New Zealand Unemployment Rate Falls Again
AUCKLAND, New Zealand — New Zealand’s unexpectedly soft economic landing from the Covid-19 pandemic has continued with a further fall in the unemployment rate.
In figures released by Stats NZ on May 5, New Zealand’s joblessness dropped to 4.7 percent in the March quarter.
Unemployment sat at a 12-year low of 4.0 percent prior to the arrival of Covid-19, which saw unemployment peak at just 5.2 percent in September last year.
Both that peak and subsequent falls have defied the expectations of Treasury and economic analysts.
Finance Minister Grant Robertson claimed the figures showed the government’s economic recovery plan was working.
“The government’s plan to keep people connected to their job and accelerate the recovery has been reflected in these positive results,” he said. “An extra 32,000 people are in jobs since September 2020, when unemployment peaked at 5.2 percent.”
Robertson said New Zealand bested the similar rate in Australia (5.9 percent), United States (6.2 percent), and Canada (8.4 percent).
Like Australia, the New Zealand government borrowed huge amounts to pay workers through its nationwide lockdowns, funding various other programs to boost employment.
The new figures also show male and female unemployment converging to sit at 4.7 percent.
Prior to the March quarter, female unemployment had outstripped males for four years.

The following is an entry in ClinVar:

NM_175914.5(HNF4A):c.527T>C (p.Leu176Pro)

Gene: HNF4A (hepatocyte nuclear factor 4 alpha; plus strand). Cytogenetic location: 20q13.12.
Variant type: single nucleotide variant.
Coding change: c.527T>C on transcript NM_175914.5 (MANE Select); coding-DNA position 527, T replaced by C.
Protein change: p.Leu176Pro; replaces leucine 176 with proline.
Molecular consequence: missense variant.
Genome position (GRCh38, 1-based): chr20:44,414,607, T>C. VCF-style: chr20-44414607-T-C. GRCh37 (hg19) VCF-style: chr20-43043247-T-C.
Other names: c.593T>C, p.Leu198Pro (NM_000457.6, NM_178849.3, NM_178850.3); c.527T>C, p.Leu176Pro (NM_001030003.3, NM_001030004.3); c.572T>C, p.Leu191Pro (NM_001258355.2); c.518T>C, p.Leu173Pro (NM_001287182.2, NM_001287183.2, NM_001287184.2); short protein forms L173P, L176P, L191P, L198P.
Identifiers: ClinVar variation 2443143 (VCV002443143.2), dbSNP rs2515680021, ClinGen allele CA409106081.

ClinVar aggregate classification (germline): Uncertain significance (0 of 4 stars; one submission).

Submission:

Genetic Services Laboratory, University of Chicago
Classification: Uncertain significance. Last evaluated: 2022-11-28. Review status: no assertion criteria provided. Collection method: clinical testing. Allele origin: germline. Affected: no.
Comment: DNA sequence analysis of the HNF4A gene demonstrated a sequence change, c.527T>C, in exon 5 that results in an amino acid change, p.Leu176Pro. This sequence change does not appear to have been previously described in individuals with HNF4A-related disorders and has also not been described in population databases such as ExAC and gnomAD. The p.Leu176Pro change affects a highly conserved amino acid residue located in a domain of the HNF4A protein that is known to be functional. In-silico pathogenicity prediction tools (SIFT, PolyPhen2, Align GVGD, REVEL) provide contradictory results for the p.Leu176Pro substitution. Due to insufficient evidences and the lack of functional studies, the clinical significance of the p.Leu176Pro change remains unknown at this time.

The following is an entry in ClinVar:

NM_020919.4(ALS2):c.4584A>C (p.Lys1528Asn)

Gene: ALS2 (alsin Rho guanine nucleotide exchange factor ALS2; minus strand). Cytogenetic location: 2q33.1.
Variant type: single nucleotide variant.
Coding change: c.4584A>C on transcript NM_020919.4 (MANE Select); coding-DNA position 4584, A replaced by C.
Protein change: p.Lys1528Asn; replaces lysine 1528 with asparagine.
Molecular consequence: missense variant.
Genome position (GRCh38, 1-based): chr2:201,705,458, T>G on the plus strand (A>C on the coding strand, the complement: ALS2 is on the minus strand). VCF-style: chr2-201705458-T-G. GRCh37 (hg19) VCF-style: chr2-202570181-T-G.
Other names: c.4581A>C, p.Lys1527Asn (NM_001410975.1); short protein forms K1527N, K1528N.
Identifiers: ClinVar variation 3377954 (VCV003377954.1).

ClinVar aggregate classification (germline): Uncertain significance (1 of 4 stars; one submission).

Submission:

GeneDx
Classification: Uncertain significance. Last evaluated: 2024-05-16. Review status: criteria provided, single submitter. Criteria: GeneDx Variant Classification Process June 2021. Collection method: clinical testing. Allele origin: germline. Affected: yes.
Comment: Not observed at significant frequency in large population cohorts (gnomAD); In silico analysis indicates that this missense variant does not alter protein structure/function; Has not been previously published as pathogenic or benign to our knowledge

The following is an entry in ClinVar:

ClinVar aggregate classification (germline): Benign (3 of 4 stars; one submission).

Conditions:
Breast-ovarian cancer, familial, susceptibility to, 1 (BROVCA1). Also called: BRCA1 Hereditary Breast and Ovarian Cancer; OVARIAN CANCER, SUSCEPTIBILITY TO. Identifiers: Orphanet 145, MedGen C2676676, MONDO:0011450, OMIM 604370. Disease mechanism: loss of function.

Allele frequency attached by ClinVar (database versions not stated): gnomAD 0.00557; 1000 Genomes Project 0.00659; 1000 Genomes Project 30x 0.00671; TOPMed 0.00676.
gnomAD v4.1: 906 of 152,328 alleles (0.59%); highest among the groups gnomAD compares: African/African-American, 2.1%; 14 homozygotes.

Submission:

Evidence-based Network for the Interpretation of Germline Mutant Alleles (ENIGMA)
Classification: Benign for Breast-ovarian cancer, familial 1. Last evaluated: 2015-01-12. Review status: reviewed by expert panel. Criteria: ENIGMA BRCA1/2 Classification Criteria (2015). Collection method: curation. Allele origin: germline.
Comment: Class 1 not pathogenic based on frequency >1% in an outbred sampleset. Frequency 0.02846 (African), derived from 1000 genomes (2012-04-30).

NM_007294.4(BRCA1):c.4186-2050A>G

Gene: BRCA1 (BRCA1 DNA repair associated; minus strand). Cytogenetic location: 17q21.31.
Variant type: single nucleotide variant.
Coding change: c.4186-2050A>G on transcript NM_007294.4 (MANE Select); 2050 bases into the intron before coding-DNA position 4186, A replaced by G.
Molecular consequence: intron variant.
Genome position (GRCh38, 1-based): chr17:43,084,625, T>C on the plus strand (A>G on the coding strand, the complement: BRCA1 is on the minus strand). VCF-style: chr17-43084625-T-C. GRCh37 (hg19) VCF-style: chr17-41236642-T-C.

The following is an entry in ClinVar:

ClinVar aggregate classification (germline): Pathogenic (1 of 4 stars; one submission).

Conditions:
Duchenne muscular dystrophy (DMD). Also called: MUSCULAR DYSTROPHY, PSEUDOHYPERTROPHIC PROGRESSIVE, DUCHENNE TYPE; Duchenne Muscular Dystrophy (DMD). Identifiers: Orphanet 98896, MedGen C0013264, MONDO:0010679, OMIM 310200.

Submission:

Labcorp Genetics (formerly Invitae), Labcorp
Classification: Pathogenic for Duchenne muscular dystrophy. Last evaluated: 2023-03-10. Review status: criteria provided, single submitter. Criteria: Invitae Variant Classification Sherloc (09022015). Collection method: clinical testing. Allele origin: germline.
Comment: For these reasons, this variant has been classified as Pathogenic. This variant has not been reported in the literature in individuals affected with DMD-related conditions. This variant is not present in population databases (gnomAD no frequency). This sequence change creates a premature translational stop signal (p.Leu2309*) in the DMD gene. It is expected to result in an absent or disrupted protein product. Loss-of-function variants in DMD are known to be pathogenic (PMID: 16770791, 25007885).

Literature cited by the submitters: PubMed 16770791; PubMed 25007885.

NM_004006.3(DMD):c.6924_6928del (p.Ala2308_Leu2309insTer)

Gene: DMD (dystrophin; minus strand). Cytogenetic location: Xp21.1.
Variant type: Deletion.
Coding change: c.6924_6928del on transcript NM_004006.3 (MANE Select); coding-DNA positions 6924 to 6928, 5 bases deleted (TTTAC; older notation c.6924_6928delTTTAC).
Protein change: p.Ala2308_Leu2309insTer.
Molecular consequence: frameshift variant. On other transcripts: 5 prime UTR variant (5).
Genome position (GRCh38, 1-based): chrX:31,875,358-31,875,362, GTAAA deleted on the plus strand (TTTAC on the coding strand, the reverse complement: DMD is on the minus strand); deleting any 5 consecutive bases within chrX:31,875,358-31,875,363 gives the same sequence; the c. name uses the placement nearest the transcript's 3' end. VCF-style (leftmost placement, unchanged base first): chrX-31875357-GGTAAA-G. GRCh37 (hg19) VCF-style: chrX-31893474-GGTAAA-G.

“There have been some gains in labor market outcomes, especially for women, over the past two quarters,” said Sean Broughton, manager of Stats New Zealand. “However, annual changes indicate the labor market still hasn’t returned to pre-Covid-19 levels for men or women.”
While unemployment was down, underutilization was up.
The seasonally-adjusted underutilization rate rose 0.4 percent to 12.2 percent, meaning about 366,000 citizens of the nation want more work.
As per reports by New Zealand Now, the majority of new jobs will be in highly skilled occupations. However, there will be opportunities for workers with skills of many sorts, particularly in the fastest-growing employment sectors of Accommodation and Food Services, Business Services, Construction, and Retail trade.
“Some specialist skills are especially sought after,” states the report. “These feature on official Skill Shortages lists, which are updated regularly. If your job is on one of these skills shortages lists, it’s good news for you. That’s because it means the Government accepts employers need to recruit from overseas because there aren’t enough New Zealanders qualified for the role.”
“With an aging population meaning more people leaving the workforce, it is expected many of those new jobs will have to be filled by people coming to New Zealand from overseas.”
(Edited by Vaibhav Vishwanath Pawar and Saptak Datta)